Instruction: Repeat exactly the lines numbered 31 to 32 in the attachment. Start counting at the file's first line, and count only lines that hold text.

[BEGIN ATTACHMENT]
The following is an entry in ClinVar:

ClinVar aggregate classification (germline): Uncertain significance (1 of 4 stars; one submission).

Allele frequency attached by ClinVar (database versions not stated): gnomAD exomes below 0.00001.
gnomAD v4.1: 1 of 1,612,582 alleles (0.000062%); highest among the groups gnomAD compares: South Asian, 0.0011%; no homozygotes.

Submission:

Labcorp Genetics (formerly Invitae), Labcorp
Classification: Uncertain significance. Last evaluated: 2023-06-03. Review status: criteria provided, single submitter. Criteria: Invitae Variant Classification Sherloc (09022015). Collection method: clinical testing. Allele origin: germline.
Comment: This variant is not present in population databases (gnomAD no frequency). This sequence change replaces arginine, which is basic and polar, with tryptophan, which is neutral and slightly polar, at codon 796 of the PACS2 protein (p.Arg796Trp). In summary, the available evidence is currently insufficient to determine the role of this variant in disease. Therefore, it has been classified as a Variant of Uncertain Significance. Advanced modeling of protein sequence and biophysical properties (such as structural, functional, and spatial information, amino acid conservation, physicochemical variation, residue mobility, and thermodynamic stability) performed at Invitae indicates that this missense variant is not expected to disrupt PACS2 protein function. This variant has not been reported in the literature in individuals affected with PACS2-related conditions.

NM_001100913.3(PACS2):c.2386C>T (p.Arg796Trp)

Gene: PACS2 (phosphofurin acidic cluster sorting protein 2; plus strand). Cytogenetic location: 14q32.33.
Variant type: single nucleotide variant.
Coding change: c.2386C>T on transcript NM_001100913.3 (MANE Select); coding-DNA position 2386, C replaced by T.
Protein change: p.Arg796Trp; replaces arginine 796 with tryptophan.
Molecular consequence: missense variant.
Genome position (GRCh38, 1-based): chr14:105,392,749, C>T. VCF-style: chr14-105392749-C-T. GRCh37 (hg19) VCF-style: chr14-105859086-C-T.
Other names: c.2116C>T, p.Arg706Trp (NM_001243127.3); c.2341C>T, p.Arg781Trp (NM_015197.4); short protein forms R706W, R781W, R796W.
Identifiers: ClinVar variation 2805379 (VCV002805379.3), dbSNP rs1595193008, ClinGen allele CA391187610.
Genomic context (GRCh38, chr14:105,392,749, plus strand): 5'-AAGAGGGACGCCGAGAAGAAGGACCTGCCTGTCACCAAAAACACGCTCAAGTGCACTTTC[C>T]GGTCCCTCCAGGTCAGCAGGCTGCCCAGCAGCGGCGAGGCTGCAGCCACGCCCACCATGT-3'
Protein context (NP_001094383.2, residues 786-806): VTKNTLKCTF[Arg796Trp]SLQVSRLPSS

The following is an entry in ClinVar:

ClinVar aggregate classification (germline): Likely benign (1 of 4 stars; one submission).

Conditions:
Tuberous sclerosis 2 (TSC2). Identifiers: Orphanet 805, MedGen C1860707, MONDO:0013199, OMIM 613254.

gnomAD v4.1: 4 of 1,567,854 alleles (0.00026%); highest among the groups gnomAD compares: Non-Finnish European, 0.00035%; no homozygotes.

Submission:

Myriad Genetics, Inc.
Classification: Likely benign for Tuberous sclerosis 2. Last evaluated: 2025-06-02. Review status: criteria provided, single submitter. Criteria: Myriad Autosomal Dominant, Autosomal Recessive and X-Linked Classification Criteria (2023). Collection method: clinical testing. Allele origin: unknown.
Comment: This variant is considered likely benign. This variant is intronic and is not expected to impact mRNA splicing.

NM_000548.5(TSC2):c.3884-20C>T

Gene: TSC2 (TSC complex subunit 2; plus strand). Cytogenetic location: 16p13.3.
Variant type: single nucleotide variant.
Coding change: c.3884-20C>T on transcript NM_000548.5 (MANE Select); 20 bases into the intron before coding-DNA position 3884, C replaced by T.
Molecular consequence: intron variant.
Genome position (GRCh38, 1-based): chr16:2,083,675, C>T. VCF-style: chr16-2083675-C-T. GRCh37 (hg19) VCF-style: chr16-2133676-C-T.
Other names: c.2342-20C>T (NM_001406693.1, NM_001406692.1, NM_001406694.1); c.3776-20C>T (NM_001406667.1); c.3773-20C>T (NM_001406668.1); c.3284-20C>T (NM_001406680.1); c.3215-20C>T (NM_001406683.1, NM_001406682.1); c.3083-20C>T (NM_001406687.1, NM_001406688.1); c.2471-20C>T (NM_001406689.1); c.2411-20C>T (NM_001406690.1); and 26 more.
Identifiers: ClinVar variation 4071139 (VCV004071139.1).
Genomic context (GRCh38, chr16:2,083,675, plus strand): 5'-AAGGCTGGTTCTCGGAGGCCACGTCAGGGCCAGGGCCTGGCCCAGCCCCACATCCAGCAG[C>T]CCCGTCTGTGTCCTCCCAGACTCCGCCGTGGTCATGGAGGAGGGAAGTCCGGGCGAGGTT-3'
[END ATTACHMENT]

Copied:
Variant type: single nucleotide variant.
Coding change: c.3884-20C>T on transcript NM_000548.5 (MANE Select); 20 bases into the intron before coding-DNA position 3884, C replaced by T.